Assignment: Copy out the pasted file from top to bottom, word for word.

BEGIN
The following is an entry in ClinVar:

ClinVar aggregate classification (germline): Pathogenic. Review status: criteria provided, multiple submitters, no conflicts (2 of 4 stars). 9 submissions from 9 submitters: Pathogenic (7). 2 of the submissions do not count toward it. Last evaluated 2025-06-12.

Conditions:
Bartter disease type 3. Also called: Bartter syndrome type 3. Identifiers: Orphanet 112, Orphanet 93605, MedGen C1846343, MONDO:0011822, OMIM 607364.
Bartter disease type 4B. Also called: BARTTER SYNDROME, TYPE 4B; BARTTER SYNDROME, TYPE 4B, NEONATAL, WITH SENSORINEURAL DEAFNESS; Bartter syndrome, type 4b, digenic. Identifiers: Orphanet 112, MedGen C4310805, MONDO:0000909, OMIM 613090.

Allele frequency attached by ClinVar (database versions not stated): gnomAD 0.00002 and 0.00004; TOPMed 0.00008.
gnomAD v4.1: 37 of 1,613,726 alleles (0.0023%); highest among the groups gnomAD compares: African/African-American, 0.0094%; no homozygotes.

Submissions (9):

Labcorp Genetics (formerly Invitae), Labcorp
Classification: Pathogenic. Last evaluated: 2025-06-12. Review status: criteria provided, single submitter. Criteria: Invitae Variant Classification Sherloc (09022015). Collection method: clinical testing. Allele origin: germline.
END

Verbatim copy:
The following is an entry in ClinVar:

ClinVar aggregate classification (germline): Pathogenic. Review status: criteria provided, multiple submitters, no conflicts (2 of 4 stars). 9 submissions from 9 submitters: Pathogenic (7). 2 of the submissions do not count toward it. Last evaluated 2025-06-12.

Conditions:
Bartter disease type 3. Also called: Bartter syndrome type 3. Identifiers: Orphanet 112, Orphanet 93605, MedGen C1846343, MONDO:0011822, OMIM 607364.
Bartter disease type 4B. Also called: BARTTER SYNDROME, TYPE 4B; BARTTER SYNDROME, TYPE 4B, NEONATAL, WITH SENSORINEURAL DEAFNESS; Bartter syndrome, type 4b, digenic. Identifiers: Orphanet 112, MedGen C4310805, MONDO:0000909, OMIM 613090.

Allele frequency attached by ClinVar (database versions not stated): gnomAD 0.00002 and 0.00004; TOPMed 0.00008.
gnomAD v4.1: 37 of 1,613,726 alleles (0.0023%); highest among the groups gnomAD compares: African/African-American, 0.0094%; no homozygotes.

Submissions (9):

Labcorp Genetics (formerly Invitae), Labcorp
Classification: Pathogenic. Last evaluated: 2025-06-12. Review status: criteria provided, single submitter. Criteria: Invitae Variant Classification Sherloc (09022015). Collection method: clinical testing. Allele origin: germline.